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  • The effect of the supply chain exerting physical stress on the microbiological status of bottled natural mineral water
    189-193
    Views:
    181

    Mineral water consumption increased dramatically in the last 30 years. One reason for this change lies in the changing consumer behaviour: consumers are increasingly recognizing the importance of healthy nutrition and appreciate the beneficial nutritional physiological properties of mineral water. Local mineral water harmonizes well with imported waters. Bottled mineral water may travel several hundred kilometres until it reaches consumers. In the present study, the dynamic mechanical vibration caused by transporting on public roads was simulated in laboratory vibration tests then samples were subjected to microbiological examinations in compliance with legislations currently in force. Due to this vibration, the initial microbe count increased by two orders of magnitude, while after terminating the 4-hour mechanical action it decreased gradually. Growing dynamics of microbes constituting the total germ count at 22 °C and 37 °C were almost similar.

  • The effects of curing technology on the rheological and organoleptic features of meat products
    139-142
    Views:
    87

    Meat products are important staple foodstuffs owing to their high protein, vitamin and mineral content. Meat plants do not only use traditional production technologies but also develop methods that preserve the nutritional value of meat or improve the texture and organoleptic features of meat products. These features play an important role in the consumer society. Consumers first meet the external features of meat and this experience influences their decisions. Our analyses compared a traditional and a new curing procedure. Besides organoleptic inspections, we analysed texture with a CT3 type Texture Analyser to obtain quantified information on the condition of meat samples in the various curing phases. We used our results to compare traditional and new curing procedures.

  • Microbial assessment of potential functional dairy products with added dried herbs
    59-63
    Views:
    121

    The market of dairy products is a dynamically developing sector of the food industry. Potential, functional dairy products, made by adding herbs or spices, will have antimicrobial and antioxidant effect due to the active biochemical agents of the plant additives. Furthermore, these active components will widen the storage life of food products and enhance their organoleptic properties too. We worked out a technology for creating fresh cheeses using a gentle pasteurizing method by treating the mixture of raw milk and 1.5% fat contained in commercial milk. As herb additives, we used citronella (Melissa officinalis), and peppermint (Mentha x piperita) harvested by us and dried them via Tyndall-method in convective dryer on 40 °C for 5.5 hours per day. The drying period took three days. We bought dried citronella and mint from the supermarket, which were dried by ionizing radiation, to compare the microbiological pollution with the herbs dried by us.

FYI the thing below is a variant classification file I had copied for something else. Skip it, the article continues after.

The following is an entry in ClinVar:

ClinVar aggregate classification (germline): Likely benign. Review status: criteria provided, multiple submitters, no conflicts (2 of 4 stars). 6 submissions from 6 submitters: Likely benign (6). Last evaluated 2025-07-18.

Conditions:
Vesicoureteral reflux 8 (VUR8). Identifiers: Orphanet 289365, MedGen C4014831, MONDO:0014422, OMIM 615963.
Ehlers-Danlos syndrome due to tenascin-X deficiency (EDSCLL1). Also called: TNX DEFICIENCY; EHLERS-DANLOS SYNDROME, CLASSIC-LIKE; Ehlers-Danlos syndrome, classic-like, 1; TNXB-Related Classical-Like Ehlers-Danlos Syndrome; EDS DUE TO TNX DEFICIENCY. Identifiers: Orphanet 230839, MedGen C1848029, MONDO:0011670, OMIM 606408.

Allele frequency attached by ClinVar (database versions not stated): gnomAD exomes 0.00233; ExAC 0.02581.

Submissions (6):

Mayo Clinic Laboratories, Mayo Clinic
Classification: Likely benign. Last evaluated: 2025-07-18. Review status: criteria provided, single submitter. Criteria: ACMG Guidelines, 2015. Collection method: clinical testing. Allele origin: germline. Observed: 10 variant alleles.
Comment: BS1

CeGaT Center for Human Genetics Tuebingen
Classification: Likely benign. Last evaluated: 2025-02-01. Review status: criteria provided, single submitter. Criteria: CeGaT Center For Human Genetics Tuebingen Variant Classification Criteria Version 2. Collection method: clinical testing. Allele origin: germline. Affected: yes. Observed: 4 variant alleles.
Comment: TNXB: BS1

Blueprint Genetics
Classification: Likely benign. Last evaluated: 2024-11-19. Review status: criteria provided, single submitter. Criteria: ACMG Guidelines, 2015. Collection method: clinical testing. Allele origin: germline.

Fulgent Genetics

The main target of this research was to create a microbiologically stable, potential functional dairy product. However, because of the bad quality of the raw milk and the gentle heat treatment we used for sterilizing bulk milk, or else, cheeses were not safe for human consumption. As a consequence, we need further studies to modify our technology and get a microbiologically stable product.

  • Antimicrobial effect of dried sage on the microbiological state of fresh Hungarian sausage
    189-192
    Views:
    125

    The purpose of this study was to evaluate the microbial effect of dried sage (Salvia officinalis L.) on the traditional Hungarian sausage. We added 0.5, 1, 1.5, and 2 w/w% of sage to the sausages and tested them on the 0th, 7th and 14th day. The added dried sage had no effect on the tested microorganisms, but the sage extract inhibited Salmonella, Enterococcus faecium and Staphylococcus aureus.